Welcome to a weekly feature on my blog – Ben’s Zone. Written by husband… Ben. A foodie, coffee obsessed, ex-smoking, ex-drinking and Ridgeback loving Dad. Who is also seriously into his fitness. You can find him on the blog (most) Sundays. Enjoy 🙂
Easy Chicken Tikka Recipe
There’s nothing more comforting than a chicken tikka masala. It’s not a curry in any real sense of the word, it’s a dish originating in the first curry houses to appease drunken English people with no tolerance for spice. The legend goes that at the time English patrons of curry houses often demanded the mildest dish on the menu, the humble chicken tikka, but were outraged when a dry dish was presented (tikka is baked over the mighty tandoor of course). A short drunken argument with the waiter later and the dish would be sent back to the kitchen to return with a sauce. Now it’s long been known that no-one really knows more about dealing with drunken, boorish Brits than curry house waiters so it’s not surprising the solution was elegant and involved pouring over a tin of Campbells condensed tomato soup and taking the dish right back out. Thus our national favourite dish was born, resplendent in radioactive orange goo. That story may well be apocryphal but I enjoy telling it to people as it creates the false impression that I know things about food. You can have the story too, free of charge.
Anyway, back on point before I get edited (Laura edits what I write if I ramble you know). I love Indian food and have been lucky enough to sample it in India which was amazing, this is not Indian food. That doesn’t mean it’s bad of course and in fact the mild spices and creamy texture give a curious ‘comfort food’ edge to this orange marvel. So I’ve got a recipe for it. It’s easy to make, you make your own curry paste which makes you feel all cheffy and unlike the growing trend of BIR food (British Indian Restaurant, google it) it’s relaxing and easy to make. The best thing of all here is that it’s actually better if you leave it for a few days and then reheat. It’s simple work on a weekend to make up a batch of this an it’ll do 4 generously sized adult portions. An added bonus is that this recipe does not use cream or ghee and so it’s totally safe for people with dairy allergies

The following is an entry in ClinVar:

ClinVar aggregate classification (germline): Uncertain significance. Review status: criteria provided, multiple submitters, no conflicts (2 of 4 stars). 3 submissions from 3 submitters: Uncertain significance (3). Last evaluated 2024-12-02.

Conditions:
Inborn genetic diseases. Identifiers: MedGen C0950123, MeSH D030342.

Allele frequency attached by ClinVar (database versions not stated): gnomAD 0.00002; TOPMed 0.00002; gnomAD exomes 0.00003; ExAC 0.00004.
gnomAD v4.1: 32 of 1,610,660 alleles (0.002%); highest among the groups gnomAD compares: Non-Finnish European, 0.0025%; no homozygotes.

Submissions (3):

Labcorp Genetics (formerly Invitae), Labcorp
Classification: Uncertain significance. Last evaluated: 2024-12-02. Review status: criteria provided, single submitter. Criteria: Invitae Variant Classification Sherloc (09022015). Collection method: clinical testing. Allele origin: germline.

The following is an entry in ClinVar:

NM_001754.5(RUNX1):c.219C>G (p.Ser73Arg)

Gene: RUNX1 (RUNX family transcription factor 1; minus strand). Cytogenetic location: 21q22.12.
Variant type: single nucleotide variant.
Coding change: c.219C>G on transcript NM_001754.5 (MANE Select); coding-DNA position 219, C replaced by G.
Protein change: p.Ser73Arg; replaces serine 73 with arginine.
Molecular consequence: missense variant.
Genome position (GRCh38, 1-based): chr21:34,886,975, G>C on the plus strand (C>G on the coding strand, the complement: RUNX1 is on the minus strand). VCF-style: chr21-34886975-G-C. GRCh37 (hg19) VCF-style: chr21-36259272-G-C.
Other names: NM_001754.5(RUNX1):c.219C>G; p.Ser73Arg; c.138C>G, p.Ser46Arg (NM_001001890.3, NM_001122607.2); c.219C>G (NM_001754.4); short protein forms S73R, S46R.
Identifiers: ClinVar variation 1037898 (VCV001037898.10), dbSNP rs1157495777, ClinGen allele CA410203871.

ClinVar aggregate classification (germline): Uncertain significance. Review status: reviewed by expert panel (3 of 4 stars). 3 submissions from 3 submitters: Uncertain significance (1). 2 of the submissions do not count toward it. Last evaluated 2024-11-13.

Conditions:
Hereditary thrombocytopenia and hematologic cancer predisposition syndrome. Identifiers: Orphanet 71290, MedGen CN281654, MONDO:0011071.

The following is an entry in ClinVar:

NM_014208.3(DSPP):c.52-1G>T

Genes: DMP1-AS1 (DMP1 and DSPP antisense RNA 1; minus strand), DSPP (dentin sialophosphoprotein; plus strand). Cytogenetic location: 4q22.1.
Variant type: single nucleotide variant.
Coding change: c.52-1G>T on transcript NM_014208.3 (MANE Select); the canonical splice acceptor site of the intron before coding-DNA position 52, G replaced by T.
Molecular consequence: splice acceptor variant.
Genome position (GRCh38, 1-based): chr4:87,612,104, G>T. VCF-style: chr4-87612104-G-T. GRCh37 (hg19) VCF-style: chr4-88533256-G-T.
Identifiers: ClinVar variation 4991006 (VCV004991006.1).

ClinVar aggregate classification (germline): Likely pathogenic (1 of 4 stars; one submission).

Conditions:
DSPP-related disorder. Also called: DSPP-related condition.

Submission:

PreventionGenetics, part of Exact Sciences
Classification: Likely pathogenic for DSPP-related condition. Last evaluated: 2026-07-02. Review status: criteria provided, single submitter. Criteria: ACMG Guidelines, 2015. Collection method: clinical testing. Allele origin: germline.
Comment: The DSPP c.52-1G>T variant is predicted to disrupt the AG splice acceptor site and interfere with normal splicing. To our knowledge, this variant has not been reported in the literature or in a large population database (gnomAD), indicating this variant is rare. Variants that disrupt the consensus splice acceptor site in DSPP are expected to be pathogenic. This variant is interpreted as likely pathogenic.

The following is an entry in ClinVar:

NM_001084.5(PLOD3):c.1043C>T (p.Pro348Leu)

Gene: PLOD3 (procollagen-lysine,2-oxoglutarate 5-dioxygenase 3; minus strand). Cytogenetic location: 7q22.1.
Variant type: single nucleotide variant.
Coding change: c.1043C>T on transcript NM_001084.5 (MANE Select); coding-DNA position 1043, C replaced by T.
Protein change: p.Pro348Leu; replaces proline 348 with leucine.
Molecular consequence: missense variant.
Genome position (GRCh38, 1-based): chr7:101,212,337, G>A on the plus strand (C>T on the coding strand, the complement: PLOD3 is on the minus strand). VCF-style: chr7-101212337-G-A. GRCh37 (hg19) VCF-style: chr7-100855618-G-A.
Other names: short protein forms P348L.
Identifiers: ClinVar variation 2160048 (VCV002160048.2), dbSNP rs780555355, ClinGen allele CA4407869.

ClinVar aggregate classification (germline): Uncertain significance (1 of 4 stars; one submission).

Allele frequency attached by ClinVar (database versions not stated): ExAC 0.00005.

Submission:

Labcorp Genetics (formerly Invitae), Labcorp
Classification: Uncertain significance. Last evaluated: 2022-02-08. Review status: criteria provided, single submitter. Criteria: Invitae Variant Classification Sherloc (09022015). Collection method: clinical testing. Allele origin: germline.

Thumb sized bit of ginger (peeled)
1/2 bulb garlic
Contents of 5 cardamom pods (i.e. not the woody outer bits)
1 de-seeded red chilli (standard, go elsewhere if you’re thinking of putting bird eyes in, this is not the recipe for you)
2 tsp cumin
2 tsp ground coriander
1 tsp turmeric
1 tsp paprika
1 tsp garam masala
Vegetable oil (loads)
1 can coconut milk
2 cans chopped tomatoes
2 red peppers
5 – 8 onions depending on size (and how much you like onions)
4 chicken breasts
6 tbsp tomato puree
1/3 cube creamed coconut
1. Get a large, heavy bottomed pan on a medium heat with a good splash of oil
2. Peel and roughly chop your onions, get them into the pan
3. Fry onions gently for at least 10, ideally 20 minutes. This stage defines how deep the colour of your curry is going to be, don’t stint. Don’t burn them either, move them every now and and again, make sure everything is covered properly with oil
4. While the onions are going make your paste, simply put the ingedients listed above in a food processor and have at it. Once the ingredients are minced start dribbling oil (or water if you’re on a health kick) into the top so that the mixture comes together into a relatively smooth orange paste
5. Now back to prep, chop your pepper into chunks the size of your thumb nail and chop your chicken. I like big chunks of chicken in this dish but it’s really up to you.
6. Add peppers into the pan as well as the paste, now give this 5 minutes for the spices to start cooking. When we add the other bits I always think it sort of sets the flavour in place, so now is the time to get the spices really working
7. Add the chicken, mix about until it’s well covered in the paste, cook that for a few minutes.
8. Add the canned tomatoes, half a can of water, tomato puree, coconut milk and coconut cream.
9. Bring to the boil and then let it simmer, for as long as you want really, an hour should do. I tend to give it an hour with the lid just a bit ajar and then take the lid off and reduce the heat further so that it boils off the water. Once you have the consistency how you like it, c’est tout.
Let it cool to room temp and freeze immediately if you are going to.
You can serve with Naan, rice, naan and rice or even a chapati if you’re feeling authentic.
Find your local Indian grocery shop and buy your spices there for about 100 times less than the supermarket. Use old airtight biscuit tins to store the spices and keep them fresh.